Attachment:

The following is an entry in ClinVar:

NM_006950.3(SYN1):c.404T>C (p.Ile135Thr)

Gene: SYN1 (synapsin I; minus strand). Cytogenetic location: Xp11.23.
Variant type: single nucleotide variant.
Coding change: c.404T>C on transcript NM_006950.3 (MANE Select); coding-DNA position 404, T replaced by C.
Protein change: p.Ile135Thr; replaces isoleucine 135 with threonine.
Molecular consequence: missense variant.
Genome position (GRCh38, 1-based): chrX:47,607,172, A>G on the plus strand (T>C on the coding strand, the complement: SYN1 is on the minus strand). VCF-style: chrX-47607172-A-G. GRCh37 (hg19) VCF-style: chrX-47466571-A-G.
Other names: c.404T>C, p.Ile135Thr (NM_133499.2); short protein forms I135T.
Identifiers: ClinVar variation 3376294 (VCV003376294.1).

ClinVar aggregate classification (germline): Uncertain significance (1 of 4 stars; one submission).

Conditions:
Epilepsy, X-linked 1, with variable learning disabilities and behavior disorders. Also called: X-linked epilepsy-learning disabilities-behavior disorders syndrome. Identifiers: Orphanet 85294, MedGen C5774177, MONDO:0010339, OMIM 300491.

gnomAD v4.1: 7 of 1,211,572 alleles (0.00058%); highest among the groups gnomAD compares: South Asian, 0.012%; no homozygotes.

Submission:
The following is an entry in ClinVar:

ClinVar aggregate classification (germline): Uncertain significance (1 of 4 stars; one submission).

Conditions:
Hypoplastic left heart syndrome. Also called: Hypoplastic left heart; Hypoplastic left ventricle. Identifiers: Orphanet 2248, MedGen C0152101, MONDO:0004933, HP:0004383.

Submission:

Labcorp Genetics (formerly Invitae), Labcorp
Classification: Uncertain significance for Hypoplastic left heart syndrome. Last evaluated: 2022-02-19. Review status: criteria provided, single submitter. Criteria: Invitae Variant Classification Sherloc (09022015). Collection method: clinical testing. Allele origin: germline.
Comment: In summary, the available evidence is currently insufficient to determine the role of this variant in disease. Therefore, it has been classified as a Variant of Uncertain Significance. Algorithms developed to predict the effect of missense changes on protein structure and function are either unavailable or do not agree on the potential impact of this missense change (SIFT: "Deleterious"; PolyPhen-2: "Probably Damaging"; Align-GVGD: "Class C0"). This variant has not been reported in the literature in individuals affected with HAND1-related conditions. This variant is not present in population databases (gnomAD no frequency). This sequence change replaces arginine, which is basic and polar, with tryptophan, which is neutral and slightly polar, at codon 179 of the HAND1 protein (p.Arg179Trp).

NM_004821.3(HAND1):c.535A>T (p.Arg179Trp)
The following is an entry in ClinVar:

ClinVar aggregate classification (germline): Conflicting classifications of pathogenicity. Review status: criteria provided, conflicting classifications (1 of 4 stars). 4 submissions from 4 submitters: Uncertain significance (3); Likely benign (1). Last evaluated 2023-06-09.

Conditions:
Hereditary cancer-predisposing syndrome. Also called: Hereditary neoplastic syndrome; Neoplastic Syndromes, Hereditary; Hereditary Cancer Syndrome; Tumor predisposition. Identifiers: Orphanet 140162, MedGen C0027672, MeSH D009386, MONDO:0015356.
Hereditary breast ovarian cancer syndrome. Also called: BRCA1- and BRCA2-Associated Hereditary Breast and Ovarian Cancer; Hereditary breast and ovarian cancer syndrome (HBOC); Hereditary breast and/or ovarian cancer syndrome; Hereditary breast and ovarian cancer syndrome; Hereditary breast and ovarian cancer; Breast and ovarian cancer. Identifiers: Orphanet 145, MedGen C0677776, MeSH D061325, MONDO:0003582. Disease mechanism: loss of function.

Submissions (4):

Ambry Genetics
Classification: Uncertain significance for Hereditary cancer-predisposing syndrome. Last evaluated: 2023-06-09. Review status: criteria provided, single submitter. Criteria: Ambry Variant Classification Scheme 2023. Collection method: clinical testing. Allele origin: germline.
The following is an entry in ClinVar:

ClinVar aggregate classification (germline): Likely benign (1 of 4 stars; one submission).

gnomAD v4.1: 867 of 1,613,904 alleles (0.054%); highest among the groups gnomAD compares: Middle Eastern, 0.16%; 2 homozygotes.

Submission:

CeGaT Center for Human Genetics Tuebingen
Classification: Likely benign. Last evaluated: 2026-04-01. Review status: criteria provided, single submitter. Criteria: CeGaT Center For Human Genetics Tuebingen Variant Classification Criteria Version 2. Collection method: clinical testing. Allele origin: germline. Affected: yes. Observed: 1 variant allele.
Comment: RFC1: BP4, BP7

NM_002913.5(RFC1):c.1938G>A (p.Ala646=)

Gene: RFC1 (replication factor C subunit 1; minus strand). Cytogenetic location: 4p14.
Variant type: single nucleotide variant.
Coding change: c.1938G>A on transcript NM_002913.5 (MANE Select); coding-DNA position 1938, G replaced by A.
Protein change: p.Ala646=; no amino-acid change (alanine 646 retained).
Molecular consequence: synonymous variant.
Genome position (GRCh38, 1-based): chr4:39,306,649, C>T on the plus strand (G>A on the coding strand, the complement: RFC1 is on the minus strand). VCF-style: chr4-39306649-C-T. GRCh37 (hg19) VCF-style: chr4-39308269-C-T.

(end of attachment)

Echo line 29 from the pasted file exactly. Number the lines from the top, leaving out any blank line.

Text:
Hereditary breast ovarian cancer syndrome. Also called: BRCA1- and BRCA2-Associated Hereditary Breast and Ovarian Cancer; Hereditary breast and ovarian cancer syndrome (HBOC); Hereditary breast and/or ovarian cancer syndrome; Hereditary breast and ovarian cancer syndrome; Hereditary breast and ovarian cancer; Breast and ovarian cancer. Identifiers: Orphanet 145, MedGen C0677776, MeSH D061325, MONDO:0003582. Disease mechanism: loss of function.